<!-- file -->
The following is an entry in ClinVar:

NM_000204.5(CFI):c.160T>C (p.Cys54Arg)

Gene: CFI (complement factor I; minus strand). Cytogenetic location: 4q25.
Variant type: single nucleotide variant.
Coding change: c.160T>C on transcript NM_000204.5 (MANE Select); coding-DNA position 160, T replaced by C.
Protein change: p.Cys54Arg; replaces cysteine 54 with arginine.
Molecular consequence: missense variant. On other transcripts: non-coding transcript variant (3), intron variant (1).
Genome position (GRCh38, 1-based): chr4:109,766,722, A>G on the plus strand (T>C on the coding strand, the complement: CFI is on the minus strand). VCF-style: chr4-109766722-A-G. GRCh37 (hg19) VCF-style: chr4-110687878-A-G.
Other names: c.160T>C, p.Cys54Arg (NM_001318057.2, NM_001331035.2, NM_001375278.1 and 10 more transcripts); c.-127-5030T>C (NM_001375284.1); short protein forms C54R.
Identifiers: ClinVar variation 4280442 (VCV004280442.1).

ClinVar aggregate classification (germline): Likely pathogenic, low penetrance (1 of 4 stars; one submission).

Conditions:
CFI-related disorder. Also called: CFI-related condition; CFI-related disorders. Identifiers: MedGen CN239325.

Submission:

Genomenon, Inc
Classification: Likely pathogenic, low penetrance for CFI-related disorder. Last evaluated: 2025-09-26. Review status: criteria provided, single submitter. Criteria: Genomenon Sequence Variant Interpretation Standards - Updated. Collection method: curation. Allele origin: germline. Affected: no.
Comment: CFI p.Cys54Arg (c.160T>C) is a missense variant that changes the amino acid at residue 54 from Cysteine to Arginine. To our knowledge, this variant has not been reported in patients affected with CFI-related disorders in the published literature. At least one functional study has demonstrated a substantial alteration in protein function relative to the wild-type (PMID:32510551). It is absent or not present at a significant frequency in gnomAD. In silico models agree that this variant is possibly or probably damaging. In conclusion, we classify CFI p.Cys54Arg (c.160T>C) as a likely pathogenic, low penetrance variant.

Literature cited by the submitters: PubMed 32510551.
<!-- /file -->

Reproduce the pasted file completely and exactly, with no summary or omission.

The following is an entry in ClinVar:

NM_000204.5(CFI):c.160T>C (p.Cys54Arg)

Gene: CFI (complement factor I; minus strand). Cytogenetic location: 4q25.
Variant type: single nucleotide variant.
Coding change: c.160T>C on transcript NM_000204.5 (MANE Select); coding-DNA position 160, T replaced by C.
Protein change: p.Cys54Arg; replaces cysteine 54 with arginine.
Molecular consequence: missense variant. On other transcripts: non-coding transcript variant (3), intron variant (1).
Genome position (GRCh38, 1-based): chr4:109,766,722, A>G on the plus strand (T>C on the coding strand, the complement: CFI is on the minus strand). VCF-style: chr4-109766722-A-G. GRCh37 (hg19) VCF-style: chr4-110687878-A-G.
Other names: c.160T>C, p.Cys54Arg (NM_001318057.2, NM_001331035.2, NM_001375278.1 and 10 more transcripts); c.-127-5030T>C (NM_001375284.1); short protein forms C54R.
Identifiers: ClinVar variation 4280442 (VCV004280442.1).

ClinVar aggregate classification (germline): Likely pathogenic, low penetrance (1 of 4 stars; one submission).

Conditions:
CFI-related disorder. Also called: CFI-related condition; CFI-related disorders. Identifiers: MedGen CN239325.

Submission:

Genomenon, Inc
Classification: Likely pathogenic, low penetrance for CFI-related disorder. Last evaluated: 2025-09-26. Review status: criteria provided, single submitter. Criteria: Genomenon Sequence Variant Interpretation Standards - Updated. Collection method: curation. Allele origin: germline. Affected: no.
Comment: CFI p.Cys54Arg (c.160T>C) is a missense variant that changes the amino acid at residue 54 from Cysteine to Arginine. To our knowledge, this variant has not been reported in patients affected with CFI-related disorders in the published literature. At least one functional study has demonstrated a substantial alteration in protein function relative to the wild-type (PMID:32510551). It is absent or not present at a significant frequency in gnomAD. In silico models agree that this variant is possibly or probably damaging. In conclusion, we classify CFI p.Cys54Arg (c.160T>C) as a likely pathogenic, low penetrance variant.

Literature cited by the submitters: PubMed 32510551.